The Macintosh version works in the same way, making the camera appear as a volume on the desktop. I'm not particularly thrilled about having another extension added to the "march of the icons" as my system boots, either. Worse, the software is excruciatingly slow; it doesn't appear to run the serial port at full speed. Worst of all is that the software doesn't work very well. Downloading from the 4MB Compact Flash card that came with the camera worked fine, but version 1.01 of the software took an hour and a half to download fifty pictures from a 20MB SanDisk Compact Flash card (which had been formatted in the camera before use), and the resulting files could not be read by either Adobe Photoshop or DeBabelizer.

The considerable effort that it must have taken to make the camera look like a mountable device would have been far better spent in creating a stand-alone download program and a Photoshop plug-in and making both of them fast and robust.

I dearly love the Nikon Coolpix 900's crystal-clear images and its great resolution. The Nikon's superb autofocus and manual controls are a blessing in contrast to the curse of trying to get the Olympus to autofocus under less-than-ideal conditions. As a pure camera, the Nikon is definitely superior.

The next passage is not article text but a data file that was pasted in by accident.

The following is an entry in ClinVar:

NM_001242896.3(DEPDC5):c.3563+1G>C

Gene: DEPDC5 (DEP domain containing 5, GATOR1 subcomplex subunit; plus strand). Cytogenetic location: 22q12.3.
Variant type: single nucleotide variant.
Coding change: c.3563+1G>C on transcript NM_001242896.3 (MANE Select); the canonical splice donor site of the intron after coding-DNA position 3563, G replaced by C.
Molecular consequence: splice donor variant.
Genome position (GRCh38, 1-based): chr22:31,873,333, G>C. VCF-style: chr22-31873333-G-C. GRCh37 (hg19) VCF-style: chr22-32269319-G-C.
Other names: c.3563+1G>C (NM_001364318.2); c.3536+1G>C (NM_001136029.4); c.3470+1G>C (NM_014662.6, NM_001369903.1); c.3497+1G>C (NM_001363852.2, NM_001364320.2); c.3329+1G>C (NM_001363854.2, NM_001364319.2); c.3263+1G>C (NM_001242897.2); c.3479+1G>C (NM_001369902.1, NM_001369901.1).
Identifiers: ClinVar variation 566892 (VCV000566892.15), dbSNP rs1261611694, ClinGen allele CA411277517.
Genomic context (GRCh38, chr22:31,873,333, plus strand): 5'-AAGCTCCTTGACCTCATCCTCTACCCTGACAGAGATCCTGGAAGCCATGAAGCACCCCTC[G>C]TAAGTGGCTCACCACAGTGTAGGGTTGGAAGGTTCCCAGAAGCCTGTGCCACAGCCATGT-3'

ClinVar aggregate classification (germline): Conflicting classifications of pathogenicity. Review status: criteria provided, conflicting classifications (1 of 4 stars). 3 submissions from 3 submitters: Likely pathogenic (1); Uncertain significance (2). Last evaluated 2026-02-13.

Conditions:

For me, however, taking pictures is more than just the final image. No matter how irrational and emotional this may be, I'll say it again: the Olympus D-500L just "feels right." As a result of Olympus's design decisions, the camera works with me rather than requiring me to work with it, and that's why I think it's the better product.

Your mileage may vary; please let me know what you think.

Addendum on 20 July 1998
Several folks have written to me with their comments. Especially valuable were those of Pier Rodelon, who has used the Nikon 900 for an extended period of time and disagrees with me on almost all the points listed above.

He has suggested that I use the Nikon 900 extensively for a few weeks. I will do so; I have no intention of selling either camera at the moment. I will also keep you folks updated on my experiences.

Remember, please, your mileage may vary. Depending upon your application, my comments may be totally irrelevant in regard to your choice of camera. Case in point: one correspondent noted that he will be using the camera mostly for macro shots of jewelry; for him, I'd say the Nikon is better - Nikon's macro pictures are just faboo, and, because his subjects are not in motion the LCD vs. optical viewfinder is not an issue.